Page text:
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simple phototransistor circuit

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tony ennis

New Member
I pulled what I think is a phototransistor out of my junk bag.

It's a small clear flat rectangle with 3 leads.

I hooked it up with +5v on one leg, and an LED -> 100 Ohm resistor -> gnd on the other. The LED came on when I applied the power. I covered the phototransistor completely and the LED didn't go out.

I didn't hook the middle lead up to anything.

The guy that gave me the bag o' parts thinks the phototransistor is a PN116PA or PNA1605F. I can't find a datasheet.

I'd like to make a circuit that if the phototransistor is cut off from light, the LED goes out. I think what I have would do that if I understood how the phototransistor worked, especially the middle lead. Any hints?
 

audioguru

Well-Known Member
Most Helpful Member
I think you have the photo-transistor connected like a forward-biased diode.
 

nike6

Banned
you'd have to use amplification, but it's not difficult.

one 2n3904 is enough. I've tested that on breadboard a while ago, and the LED responds to brightness.

you do not need A/D or OPAMP, not compulsory.
 

tony ennis

New Member
Heh, I am a total n00b, bear with me.

I measured 3.2v across the collector and emitter. So it seems that though the phototransistor prefers infrared, it does respond to all visible light.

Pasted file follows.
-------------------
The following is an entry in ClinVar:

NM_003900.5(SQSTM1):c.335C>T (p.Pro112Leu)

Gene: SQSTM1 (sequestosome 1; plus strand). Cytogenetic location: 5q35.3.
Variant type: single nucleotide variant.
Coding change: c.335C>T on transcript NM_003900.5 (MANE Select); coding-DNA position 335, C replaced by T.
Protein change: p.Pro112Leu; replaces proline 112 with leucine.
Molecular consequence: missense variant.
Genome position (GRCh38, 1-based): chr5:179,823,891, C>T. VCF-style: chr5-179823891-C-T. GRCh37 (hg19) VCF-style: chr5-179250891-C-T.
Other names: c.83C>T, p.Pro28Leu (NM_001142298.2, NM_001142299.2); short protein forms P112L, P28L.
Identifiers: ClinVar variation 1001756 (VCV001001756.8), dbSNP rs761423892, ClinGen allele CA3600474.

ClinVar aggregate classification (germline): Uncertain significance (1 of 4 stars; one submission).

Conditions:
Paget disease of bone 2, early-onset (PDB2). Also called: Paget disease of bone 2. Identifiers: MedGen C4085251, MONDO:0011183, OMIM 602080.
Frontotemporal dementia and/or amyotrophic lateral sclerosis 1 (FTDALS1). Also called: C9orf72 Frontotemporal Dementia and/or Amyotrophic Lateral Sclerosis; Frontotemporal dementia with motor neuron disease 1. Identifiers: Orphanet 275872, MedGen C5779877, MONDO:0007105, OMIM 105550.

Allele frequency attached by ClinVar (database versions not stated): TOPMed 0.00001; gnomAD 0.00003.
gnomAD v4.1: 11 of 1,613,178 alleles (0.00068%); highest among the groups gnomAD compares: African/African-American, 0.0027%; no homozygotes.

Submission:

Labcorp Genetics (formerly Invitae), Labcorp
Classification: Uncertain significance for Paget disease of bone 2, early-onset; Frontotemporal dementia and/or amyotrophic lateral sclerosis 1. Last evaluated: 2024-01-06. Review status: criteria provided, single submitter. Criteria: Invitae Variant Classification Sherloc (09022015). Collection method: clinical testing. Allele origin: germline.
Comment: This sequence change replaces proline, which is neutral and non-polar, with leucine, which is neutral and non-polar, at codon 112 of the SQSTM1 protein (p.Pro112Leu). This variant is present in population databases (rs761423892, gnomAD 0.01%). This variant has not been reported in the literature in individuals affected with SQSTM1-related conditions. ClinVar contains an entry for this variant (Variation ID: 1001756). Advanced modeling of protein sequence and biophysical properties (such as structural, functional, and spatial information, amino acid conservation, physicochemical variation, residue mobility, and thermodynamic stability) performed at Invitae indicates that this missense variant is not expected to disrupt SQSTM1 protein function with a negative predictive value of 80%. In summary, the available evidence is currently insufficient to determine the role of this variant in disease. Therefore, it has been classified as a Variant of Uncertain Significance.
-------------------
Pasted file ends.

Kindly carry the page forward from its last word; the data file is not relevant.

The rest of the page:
I expected 1v across the LED leads assuming a 2.2 forward voltage. I am not seeing it. I tested the LED and it works.

Ok, I set the multimeter to 2000m DC. I assume that means 'use this setting for up to 2000 millivolts.' (It's my first multimeter, the instructions were useless.) If that's the case, then I think I am seeing 20mV across the LED.

Hmm. I covered the phototransistor up completely and the voltage didn't change a bit. More reading is necessary. But now it's time for bed.
 
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duffy

Well-Known Member
Check the 'photocurrent' spec on the phototransistor, it probably mentions something in the microamp range. Unless you are using a photodarlington, it won't be able to switch enough current to light an LED, which requires ten milliamps or so to light.
 

audioguru

Well-Known Member
Most Helpful Member
You might need to shine upclose a very bright laser on the photo-transistor for it to conduct enough.
 

tony ennis

New Member
In fact, I did zap it with a laser. No difference. I think the LED needs to come out of the circuit until I get sane readings. My savvy friend recommends a much larger resistor than 100 Ohms, too. I didn't quite understand, but something about the phototransistor being a 'current based' device. So if the resistor is larger, then the voltage will go up too, as per Ohms law.

I have more reading to do.
 

tony ennis

New Member
The problem was that I misunderstood the diagram in the datasheet that showed which leads were the emitter and collector. The view is from the bottom, not the top as I had assumed.

I was able to coax 5v out of it (with a 5.x v input) by zapping it with a laser and putting a 14k resistor on it. Of course, I was unable to get an LED to do anything given the lack of current.
 

nike6

Banned
did you try to hook it up to a regular transistor?

often these transistors are 2-pole devices, maybe have internal connection.
 

tony ennis

New Member
Yeah, I connected the emitter from the phototransistor to the base of a typical transistor. I put the LED and resistor on the collector side of the transistor. I grounded the emitter. Then I hooked the LED counter thing I posted about a few days ago to this, on the collector side. Now when I shine the laser on the photodiode, the LED flashes and the counter increments.
 

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